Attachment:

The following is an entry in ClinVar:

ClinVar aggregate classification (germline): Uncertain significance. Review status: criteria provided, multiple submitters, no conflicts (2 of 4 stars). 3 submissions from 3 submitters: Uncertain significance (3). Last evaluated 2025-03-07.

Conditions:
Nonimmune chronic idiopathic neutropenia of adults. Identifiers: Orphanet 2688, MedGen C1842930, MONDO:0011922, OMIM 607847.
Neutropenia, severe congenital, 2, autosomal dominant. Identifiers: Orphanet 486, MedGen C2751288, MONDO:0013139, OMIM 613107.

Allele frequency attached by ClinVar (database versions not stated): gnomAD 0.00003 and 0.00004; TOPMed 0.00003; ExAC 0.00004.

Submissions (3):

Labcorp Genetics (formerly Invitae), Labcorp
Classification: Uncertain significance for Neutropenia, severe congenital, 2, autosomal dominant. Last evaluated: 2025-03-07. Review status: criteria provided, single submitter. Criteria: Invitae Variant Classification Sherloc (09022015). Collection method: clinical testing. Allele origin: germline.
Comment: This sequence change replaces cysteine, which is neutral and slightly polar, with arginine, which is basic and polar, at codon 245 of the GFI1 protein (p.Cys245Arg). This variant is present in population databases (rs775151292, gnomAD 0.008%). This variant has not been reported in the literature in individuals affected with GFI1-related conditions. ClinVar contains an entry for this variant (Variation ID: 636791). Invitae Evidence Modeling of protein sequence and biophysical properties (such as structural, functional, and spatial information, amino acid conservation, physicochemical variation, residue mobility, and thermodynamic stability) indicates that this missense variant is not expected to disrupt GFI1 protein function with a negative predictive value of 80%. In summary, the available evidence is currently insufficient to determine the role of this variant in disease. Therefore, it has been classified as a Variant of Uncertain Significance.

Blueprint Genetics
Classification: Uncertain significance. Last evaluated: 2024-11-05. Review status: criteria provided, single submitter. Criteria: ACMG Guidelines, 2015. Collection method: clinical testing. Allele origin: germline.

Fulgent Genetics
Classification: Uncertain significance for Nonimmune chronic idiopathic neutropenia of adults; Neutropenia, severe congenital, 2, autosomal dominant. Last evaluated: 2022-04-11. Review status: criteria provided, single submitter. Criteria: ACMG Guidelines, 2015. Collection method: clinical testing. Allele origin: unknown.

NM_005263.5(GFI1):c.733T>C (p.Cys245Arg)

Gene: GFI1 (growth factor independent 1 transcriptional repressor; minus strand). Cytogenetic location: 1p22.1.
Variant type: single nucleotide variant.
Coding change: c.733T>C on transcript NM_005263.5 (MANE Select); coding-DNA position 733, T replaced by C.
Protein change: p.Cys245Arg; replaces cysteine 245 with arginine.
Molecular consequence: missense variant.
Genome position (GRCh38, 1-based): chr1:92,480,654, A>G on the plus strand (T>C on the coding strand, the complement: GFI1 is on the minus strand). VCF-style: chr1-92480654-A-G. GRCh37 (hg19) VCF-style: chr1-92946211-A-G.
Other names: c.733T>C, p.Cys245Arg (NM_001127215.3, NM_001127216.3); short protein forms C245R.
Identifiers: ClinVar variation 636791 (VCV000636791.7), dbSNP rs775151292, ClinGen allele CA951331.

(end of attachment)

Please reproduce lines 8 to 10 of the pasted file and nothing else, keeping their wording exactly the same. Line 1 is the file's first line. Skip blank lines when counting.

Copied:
Labcorp Genetics (formerly Invitae), Labcorp
Classification: Uncertain significance for Neutropenia, severe congenital, 2, autosomal dominant. Last evaluated: 2025-03-07. Review status: criteria provided, single submitter. Criteria: Invitae Variant Classification Sherloc (09022015). Collection method: clinical testing. Allele origin: germline.
Comment: This sequence change replaces cysteine, which is neutral and slightly polar, with arginine, which is basic and polar, at codon 245 of the GFI1 protein (p.Cys245Arg). This variant is present in population databases (rs775151292, gnomAD 0.008%). This variant has not been reported in the literature in individuals affected with GFI1-related conditions. ClinVar contains an entry for this variant (Variation ID: 636791). Invitae Evidence Modeling of protein sequence and biophysical properties (such as structural, functional, and spatial information, amino acid conservation, physicochemical variation, residue mobility, and thermodynamic stability) indicates that this missense variant is not expected to disrupt GFI1 protein function with a negative predictive value of 80%. In summary, the available evidence is currently insufficient to determine the role of this variant in disease. Therefore, it has been classified as a Variant of Uncertain Significance.